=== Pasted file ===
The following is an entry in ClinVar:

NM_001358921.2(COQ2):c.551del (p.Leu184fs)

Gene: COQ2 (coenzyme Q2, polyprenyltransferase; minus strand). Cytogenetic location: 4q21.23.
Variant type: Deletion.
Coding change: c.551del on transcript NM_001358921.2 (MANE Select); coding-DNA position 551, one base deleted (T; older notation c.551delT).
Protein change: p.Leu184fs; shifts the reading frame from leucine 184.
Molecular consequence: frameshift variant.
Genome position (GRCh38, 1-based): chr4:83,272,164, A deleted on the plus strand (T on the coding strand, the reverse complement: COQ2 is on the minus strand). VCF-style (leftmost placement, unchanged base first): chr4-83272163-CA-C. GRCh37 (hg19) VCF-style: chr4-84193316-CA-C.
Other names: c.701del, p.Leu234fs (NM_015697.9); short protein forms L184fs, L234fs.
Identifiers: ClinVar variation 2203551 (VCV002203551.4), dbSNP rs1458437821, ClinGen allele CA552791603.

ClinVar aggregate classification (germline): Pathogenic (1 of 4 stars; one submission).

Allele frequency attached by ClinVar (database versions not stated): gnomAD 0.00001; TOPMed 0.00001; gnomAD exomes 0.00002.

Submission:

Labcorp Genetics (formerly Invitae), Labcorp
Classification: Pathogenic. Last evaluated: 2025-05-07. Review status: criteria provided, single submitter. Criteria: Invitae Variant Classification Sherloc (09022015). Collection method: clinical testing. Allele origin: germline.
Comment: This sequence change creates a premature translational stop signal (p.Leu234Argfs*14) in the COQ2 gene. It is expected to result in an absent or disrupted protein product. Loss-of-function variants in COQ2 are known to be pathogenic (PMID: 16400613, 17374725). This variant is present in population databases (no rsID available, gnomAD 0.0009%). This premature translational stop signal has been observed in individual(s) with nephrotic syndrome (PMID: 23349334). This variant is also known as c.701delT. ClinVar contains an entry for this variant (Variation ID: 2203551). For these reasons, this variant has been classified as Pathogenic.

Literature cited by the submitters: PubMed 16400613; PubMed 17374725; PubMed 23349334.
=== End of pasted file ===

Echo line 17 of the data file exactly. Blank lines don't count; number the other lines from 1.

Literature cited by the submitters: PubMed 16400613; PubMed 17374725; PubMed 23349334.